A new smart phone system under development can locate you even when you're inside a building, something GPS can't track.
While the concept sounds powerful, it's not yet clear how practical it might be, however.
The setup, called SurroundSense, sends information from accelerometers, cameras and microphones — gear in the latest smart phones — to a server that generates a fingerprint of the location.
"You can't tell much from any of the measurements individually, but when combined, the optical, acoustic and motion information creates a unique fingerprint of the space," said Ionut Constandache, a Duke University graduate student in computer science. Constandache is presenting the concept Friday at the International Conference on Mobile Computing and Networking in Bejing.
The system distinguishes between two indoor spaces in this manner: It knows that a bar is likely to be dark and noisy and people move little, sit a lot, whereas a department store will be brightly lit, contain vibrant colors, and will see a lot of people moving up and down aisles. The more the system is used, the more it learns about specific places.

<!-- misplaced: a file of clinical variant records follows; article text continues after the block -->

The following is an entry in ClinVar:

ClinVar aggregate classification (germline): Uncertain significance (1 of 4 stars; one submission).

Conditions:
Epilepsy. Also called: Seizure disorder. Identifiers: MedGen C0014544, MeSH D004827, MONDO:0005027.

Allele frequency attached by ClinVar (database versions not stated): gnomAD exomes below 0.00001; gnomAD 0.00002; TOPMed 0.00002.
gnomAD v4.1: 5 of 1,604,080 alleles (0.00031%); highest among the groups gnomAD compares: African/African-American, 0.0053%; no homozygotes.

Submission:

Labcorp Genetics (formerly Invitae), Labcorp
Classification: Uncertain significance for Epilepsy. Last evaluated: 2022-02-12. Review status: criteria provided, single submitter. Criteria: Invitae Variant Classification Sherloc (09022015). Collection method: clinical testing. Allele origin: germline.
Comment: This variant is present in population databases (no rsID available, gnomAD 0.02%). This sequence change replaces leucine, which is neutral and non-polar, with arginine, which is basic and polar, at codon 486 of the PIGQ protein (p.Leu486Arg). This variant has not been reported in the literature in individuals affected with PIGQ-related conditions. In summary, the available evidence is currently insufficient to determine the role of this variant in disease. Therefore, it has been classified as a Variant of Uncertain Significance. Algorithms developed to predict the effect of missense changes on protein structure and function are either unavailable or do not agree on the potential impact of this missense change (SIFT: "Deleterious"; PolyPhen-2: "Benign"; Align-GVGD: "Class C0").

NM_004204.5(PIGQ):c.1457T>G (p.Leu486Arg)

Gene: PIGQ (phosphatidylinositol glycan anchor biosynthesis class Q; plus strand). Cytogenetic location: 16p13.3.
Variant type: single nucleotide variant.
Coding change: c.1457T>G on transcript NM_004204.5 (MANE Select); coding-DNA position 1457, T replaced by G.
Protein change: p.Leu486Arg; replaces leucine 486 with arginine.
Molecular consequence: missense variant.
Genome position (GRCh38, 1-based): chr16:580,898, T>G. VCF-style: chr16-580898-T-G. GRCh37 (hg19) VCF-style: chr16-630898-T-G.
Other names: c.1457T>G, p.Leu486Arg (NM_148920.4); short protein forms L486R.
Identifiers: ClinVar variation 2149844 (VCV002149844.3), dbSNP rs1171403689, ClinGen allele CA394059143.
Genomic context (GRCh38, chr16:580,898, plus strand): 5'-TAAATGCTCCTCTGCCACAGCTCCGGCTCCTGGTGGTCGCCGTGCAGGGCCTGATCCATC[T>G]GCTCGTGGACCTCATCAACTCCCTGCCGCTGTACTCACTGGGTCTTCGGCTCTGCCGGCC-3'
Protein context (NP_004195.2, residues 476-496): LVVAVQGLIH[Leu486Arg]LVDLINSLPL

More work is needed before the setup would be ready for prime time, however. For now, it can't work if a person's cell phone is in a handbag or otherwise unable to employ the camera. Ultimately it would be best served if paired with phones that were worn on the wrist or hung around the neck. Batteries, too, are a problem.
Students on the research team fanned out across Durham, N.C. with their cell phones, collecting data in different types of businesses. So that they would not bias the measurements, the students mirrored the actions of selected customers.
"We went to 51 different stores and found that SurroundSense achieved an average accuracy of about 87 percent when all of the sensing capabilities were used," Constandache said.
"As the system collects and analyzes more and more information about a particular site, the fingerprint becomes that much more precise," said project leader Romit Roy Chouhury, assistant professor of electrical and computer engineering. "Not only is the ambience different at different locations, but also can be different at different times at the same location."
The work is supported by the National Science Foundation, Nokia, Verizon and Microsoft.
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